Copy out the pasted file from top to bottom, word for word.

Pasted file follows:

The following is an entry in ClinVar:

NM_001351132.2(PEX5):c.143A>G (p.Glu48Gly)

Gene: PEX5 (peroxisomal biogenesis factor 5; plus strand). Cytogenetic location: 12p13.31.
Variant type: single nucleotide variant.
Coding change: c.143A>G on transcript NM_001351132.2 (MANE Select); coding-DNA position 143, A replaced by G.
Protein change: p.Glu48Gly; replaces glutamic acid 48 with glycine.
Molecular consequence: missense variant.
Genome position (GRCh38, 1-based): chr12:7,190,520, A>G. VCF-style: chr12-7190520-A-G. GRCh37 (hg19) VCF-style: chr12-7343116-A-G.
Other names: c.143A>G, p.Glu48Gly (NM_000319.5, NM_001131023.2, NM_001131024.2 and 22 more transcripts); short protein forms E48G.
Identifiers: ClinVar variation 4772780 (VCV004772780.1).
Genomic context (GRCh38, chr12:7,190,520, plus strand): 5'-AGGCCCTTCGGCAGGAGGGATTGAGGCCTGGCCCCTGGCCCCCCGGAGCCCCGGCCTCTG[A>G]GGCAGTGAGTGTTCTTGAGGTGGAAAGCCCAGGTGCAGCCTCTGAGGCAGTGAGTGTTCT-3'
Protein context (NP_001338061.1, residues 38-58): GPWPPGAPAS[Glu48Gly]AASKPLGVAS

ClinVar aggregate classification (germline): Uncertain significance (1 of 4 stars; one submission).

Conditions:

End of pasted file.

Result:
The following is an entry in ClinVar:

NM_001351132.2(PEX5):c.143A>G (p.Glu48Gly)

Gene: PEX5 (peroxisomal biogenesis factor 5; plus strand). Cytogenetic location: 12p13.31.
Variant type: single nucleotide variant.
Coding change: c.143A>G on transcript NM_001351132.2 (MANE Select); coding-DNA position 143, A replaced by G.
Protein change: p.Glu48Gly; replaces glutamic acid 48 with glycine.
Molecular consequence: missense variant.
Genome position (GRCh38, 1-based): chr12:7,190,520, A>G. VCF-style: chr12-7190520-A-G. GRCh37 (hg19) VCF-style: chr12-7343116-A-G.
Other names: c.143A>G, p.Glu48Gly (NM_000319.5, NM_001131023.2, NM_001131024.2 and 22 more transcripts); short protein forms E48G.
Identifiers: ClinVar variation 4772780 (VCV004772780.1).
Genomic context (GRCh38, chr12:7,190,520, plus strand): 5'-AGGCCCTTCGGCAGGAGGGATTGAGGCCTGGCCCCTGGCCCCCCGGAGCCCCGGCCTCTG[A>G]GGCAGTGAGTGTTCTTGAGGTGGAAAGCCCAGGTGCAGCCTCTGAGGCAGTGAGTGTTCT-3'
Protein context (NP_001338061.1, residues 38-58): GPWPPGAPAS[Glu48Gly]AASKPLGVAS

ClinVar aggregate classification (germline): Uncertain significance (1 of 4 stars; one submission).

Conditions: